It is very unlikely for the Kremlin to build up a large armed force as Russia's war in Ukraine continues, as it is expensive and time-consuming to build up units, according to the Institute for the Study of War (ISW).
Analysts note that the Kremlin again accused the North Atlantic Alliance of a "military threat" to Russia.
In particular, Defence Minister Sergei Shoigu said that "NATO’s military expansion near Russian borders, including Finland’s and Sweden’s NATO membership aspirations, necessitates an appropriate Russian response to establish a Russian force group in northwestern Russia".
ISW points out that he then proposed to increase the number of the army. The head of the Russian Defence Ministry informed about increasing the number of the Russian Armed Forces to 1.5 million soldiers, including 695 thousand contract soldiers.
“The Kremlin is very unlikely to form such a large conventional force in a timeline that is relevant for Russia’s war in Ukraine, however. ForRussia was unable to fully staff its existing brigades and regiments before the full-scale invasion and had not fully built out a new division it announced it was forming back in 2020,” analysts believe.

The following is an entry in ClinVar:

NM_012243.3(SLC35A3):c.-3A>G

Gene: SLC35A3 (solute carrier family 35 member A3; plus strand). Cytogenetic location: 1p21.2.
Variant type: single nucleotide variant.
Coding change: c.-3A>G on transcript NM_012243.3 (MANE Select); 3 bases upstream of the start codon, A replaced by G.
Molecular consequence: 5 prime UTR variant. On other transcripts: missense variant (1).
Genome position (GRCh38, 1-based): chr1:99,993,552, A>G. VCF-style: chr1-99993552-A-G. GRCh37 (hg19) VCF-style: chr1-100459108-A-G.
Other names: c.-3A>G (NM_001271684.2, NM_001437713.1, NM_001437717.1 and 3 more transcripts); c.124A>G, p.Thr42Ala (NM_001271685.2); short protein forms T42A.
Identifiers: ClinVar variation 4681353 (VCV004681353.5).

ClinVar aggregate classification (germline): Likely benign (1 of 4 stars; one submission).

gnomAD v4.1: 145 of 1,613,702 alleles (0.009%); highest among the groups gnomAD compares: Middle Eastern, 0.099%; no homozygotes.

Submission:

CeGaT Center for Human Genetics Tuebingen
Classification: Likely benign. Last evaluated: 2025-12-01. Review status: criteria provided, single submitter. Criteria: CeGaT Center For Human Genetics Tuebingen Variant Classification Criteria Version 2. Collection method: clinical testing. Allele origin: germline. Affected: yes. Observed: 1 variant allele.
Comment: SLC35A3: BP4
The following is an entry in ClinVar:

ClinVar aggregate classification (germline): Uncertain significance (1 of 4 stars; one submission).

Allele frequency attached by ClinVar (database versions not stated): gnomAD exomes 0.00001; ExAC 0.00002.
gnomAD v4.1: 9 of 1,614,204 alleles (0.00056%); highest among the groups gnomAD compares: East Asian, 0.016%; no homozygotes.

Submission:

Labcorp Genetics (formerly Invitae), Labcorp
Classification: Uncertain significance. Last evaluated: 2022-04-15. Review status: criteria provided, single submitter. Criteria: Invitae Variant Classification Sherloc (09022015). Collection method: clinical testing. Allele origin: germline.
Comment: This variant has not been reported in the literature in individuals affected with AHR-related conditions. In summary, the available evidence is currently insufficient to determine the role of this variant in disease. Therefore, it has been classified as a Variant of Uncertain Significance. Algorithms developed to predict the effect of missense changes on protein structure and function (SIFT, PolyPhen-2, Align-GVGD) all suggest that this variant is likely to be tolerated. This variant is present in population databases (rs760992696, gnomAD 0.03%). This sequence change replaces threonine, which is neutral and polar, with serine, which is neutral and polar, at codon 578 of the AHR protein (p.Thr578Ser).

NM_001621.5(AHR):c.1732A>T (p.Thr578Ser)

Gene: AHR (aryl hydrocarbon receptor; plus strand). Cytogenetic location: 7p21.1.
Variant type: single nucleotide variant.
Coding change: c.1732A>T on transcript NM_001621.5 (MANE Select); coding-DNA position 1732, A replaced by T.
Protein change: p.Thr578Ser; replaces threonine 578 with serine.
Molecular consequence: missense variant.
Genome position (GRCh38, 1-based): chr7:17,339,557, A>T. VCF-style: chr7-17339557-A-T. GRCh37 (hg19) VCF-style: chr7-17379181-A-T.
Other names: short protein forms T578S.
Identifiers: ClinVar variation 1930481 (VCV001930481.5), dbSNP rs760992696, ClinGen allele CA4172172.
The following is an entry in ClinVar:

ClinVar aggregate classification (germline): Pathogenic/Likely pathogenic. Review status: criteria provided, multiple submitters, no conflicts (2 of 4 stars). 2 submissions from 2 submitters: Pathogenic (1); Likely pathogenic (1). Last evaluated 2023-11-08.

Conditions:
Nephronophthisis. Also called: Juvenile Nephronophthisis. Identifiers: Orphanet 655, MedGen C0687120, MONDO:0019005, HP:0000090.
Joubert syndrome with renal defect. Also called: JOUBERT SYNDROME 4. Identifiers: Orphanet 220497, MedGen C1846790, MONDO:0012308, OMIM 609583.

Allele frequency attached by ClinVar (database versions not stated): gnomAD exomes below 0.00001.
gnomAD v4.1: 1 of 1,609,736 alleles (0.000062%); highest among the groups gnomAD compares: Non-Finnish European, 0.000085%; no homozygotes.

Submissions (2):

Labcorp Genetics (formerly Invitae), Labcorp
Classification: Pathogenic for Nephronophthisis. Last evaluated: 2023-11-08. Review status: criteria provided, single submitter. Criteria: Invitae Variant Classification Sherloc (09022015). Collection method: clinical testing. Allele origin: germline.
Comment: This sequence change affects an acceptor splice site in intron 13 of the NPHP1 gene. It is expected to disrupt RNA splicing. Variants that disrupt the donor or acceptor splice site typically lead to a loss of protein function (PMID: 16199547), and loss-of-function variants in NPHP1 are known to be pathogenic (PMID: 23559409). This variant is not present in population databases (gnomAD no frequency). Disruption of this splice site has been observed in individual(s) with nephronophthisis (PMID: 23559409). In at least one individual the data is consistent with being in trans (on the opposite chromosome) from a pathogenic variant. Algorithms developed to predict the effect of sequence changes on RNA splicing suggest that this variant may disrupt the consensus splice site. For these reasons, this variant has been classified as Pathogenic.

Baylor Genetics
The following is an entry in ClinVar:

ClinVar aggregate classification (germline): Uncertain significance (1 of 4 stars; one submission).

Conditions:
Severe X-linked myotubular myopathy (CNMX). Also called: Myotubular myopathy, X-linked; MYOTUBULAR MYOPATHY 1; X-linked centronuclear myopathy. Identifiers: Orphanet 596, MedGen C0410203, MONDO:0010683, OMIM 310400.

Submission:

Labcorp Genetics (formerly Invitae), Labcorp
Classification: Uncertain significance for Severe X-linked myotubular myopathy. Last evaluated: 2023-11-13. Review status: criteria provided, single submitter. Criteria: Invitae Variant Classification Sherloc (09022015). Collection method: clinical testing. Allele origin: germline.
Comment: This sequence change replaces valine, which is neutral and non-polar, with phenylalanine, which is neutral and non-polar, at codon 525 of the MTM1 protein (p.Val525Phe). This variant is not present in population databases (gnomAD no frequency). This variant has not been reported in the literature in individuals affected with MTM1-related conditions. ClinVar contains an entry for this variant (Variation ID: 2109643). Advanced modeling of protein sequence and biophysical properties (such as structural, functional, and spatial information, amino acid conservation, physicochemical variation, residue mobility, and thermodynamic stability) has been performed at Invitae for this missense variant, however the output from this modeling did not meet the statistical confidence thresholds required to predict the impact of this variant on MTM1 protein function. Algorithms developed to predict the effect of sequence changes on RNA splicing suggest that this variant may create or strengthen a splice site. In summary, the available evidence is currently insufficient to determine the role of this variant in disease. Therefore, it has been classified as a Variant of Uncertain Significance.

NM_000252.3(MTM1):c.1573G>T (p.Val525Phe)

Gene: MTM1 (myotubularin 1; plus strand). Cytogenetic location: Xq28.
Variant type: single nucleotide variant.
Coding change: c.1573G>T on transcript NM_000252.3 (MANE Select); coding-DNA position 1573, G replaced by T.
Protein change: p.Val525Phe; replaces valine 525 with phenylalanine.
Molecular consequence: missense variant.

The Institute emphasized that the Russian economy is in recession, and its resources have significantly decreased since the full-scale invasion. Russia’s net training capacity has likely decreased since February 24, in part because the Kremlin deployed training elements to participate in combat in Ukraine.
“Shoigu’s proposals could be an overture to placate the milblogger community who have accused the Kremlin of not conducting the war seriously or taking the measures necessary to win the war. It also sets information conditions for the Kremlin to conduct future mobilization waves under the rubric of staffing these formations or significantly augmenting Russia’s military strength in the long run,” analysts added.